Nirvana Faces Lawsuit for a Famous Image Used on the Band's Albums and Merchandise for the Last 32 Years
Chances are you’re either a huge fan of Nirvana, know their songs, or at the very least — know the name. Their name, music, and incredible designs are literally everywhere you look. In fact, even people who don’t listen to Nirvana wear their merchandise on the regular.
This fact will actually be a problem for Nirvana in their legal battle. It seems a particularly famous design that has covered more merchandise than can be counted is being claimed as ‘infringement’ by someone close to the alleged original artist. They aren’t the first to be hit with a copyright lawsuit, either.
Nirvana’s most famous songs, album covers, and imagery
Formed in ’87, Nirvana became one of the most iconic American rock bands in the industry, maintaining that status and popularity among fans even today. Their biggest hits include “Smells Like Teen Spirit,” “All Apologies,” “About a Girl,” and “The Man Who Sold the World.”
Some of their most famous album cover designs include a naked baby in Nevermind, the Kurt Cobain painting on Insecticides, and the angel woman with her anatomy showing on the album In Utero.
As for their famous imagery, there was no shortage of that either. There’s the smiley face logo that was used on Nevermind’s launch promotions, the Nirvana ‘Vestibule’ design, and nearly everything that showcased the wonderful Kurt Cobain who died in 1994 at the young age of 27.
When and why they’ve received this lawsuit
On the other end of the lawsuit that recently hit Nirvana is Jocelyn Susan Bundy, a person who claims Nirvana knowingly stole a design from one of her family members and has used it on merchandise without permission for 32 years.
According to Rolling Stone, the granddaughter of C.W. Scott-Giles filed the lawsuit in January because Nirvana has been using a 1949 diagram her grandfather drew of Upper Hell since 1989.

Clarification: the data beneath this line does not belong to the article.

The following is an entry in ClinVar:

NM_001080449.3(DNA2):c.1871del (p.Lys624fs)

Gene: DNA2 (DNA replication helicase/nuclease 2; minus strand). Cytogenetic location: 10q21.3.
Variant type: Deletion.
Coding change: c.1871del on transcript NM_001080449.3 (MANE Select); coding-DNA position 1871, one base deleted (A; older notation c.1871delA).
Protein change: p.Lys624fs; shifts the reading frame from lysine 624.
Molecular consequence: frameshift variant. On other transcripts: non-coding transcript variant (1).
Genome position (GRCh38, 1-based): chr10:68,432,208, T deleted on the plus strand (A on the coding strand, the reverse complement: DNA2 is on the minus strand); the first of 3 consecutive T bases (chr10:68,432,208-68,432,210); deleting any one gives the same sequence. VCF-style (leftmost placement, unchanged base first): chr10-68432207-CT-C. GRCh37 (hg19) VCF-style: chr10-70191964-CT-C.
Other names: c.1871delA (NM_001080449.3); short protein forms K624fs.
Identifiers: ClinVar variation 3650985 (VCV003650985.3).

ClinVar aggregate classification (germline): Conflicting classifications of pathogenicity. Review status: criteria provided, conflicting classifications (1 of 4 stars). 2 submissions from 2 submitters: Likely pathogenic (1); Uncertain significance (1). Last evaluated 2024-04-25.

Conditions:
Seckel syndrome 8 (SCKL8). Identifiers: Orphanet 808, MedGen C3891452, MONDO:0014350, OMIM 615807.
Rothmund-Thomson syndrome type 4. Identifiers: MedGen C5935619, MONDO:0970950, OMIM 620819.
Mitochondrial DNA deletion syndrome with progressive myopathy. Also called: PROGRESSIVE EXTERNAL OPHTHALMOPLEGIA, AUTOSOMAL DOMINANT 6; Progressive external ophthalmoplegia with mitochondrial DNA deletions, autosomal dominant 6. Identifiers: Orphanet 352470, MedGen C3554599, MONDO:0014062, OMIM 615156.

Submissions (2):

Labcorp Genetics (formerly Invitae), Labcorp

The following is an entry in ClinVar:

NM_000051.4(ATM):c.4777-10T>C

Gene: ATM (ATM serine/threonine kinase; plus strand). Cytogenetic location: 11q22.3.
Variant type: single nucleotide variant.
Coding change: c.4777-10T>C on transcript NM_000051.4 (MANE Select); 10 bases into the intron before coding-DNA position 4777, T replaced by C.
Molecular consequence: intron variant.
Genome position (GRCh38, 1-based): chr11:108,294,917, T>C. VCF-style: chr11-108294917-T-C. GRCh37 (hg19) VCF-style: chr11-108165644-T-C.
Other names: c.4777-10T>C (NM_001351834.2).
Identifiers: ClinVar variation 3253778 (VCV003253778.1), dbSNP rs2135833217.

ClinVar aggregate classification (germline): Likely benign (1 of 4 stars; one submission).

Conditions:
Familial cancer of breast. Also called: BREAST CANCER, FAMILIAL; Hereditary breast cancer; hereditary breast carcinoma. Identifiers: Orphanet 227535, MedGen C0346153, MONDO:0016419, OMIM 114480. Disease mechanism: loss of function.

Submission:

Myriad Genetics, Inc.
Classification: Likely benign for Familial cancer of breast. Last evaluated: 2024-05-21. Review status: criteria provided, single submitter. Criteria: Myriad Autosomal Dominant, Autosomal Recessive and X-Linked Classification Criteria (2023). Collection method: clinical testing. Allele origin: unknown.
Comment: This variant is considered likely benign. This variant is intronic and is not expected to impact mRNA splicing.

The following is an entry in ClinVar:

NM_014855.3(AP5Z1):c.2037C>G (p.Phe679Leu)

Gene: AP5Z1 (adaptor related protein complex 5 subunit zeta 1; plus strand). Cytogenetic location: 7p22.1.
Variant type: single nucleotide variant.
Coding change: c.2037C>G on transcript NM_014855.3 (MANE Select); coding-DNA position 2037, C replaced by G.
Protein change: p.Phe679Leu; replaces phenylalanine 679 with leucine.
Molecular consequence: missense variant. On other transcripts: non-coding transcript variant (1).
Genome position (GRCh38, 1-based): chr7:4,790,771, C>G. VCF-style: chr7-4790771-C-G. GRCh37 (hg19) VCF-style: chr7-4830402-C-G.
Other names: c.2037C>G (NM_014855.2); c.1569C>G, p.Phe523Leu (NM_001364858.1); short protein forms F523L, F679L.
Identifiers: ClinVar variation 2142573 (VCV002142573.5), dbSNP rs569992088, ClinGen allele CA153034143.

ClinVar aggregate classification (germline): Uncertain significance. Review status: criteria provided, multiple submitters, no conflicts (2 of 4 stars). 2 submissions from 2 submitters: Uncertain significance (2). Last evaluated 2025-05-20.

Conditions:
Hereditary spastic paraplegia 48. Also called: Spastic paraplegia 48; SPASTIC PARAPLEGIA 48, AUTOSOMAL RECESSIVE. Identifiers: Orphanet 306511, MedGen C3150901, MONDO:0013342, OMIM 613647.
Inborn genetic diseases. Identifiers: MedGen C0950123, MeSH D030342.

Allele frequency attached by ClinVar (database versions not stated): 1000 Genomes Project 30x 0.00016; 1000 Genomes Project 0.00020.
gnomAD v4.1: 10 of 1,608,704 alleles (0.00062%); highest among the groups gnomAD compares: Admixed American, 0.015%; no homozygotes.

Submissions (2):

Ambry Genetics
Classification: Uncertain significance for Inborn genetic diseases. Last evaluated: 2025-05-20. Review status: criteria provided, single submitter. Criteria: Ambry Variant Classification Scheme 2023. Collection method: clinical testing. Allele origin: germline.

“The drawing in question is a diagram of Upper Hell — the first five circles Dante ventures through in the Inferno with his guide, the Roman poet Virgil. Scott-Giles drew this piece and nine others for Dorothy L. Sayers’ translation of Dante’s Divine Comedy, which was first published in the United Kingdom 1949.”
The ‘Vestibule’ design has appeared on Nirvana’s merchandise for decades and even display copyright notices credited to Nirvana. The amounts sought for damages, infringement conduct, and more won’t be determined until trial.
Other bands that have experienced copyright lawsuits
When it comes to a creative place like the music scene, it’s not uncommon for bands and artists to get hit with copyright lawsuits. Whether done intentionally or on accident, the industry is often full of several collaborations and contributors — making it all too easy for infringements to happen and fall through the cracks for a little while.
According to Mojo, there are at least 5 famous legal battles in music that you might’ve heard about already. They include Ray Parker Jr. Vs. Huey Lewis, Eazy-E Vs. Death Row Records/Dr. Dre, David Bowie/Queen Vs. Vanilla Ice, Roger Waters Vs. Pink Floyd, Rolling Stones Vs. The Verve, and Paul McCartney Vs. Michael Jackson/Sony/ATV Music Publishing.
As you can see, Nirvana is far from the first band to experience copyright lawsuits, and likely won’t be the last either. The most surprising thing about it all is that C.W. Scott-Giles granddaughter didn’t sue earlier — after all, who on earth hasn’t seen Nirvana’s ‘Vestibule’ design a million times since it made its appearance in the ’80s?
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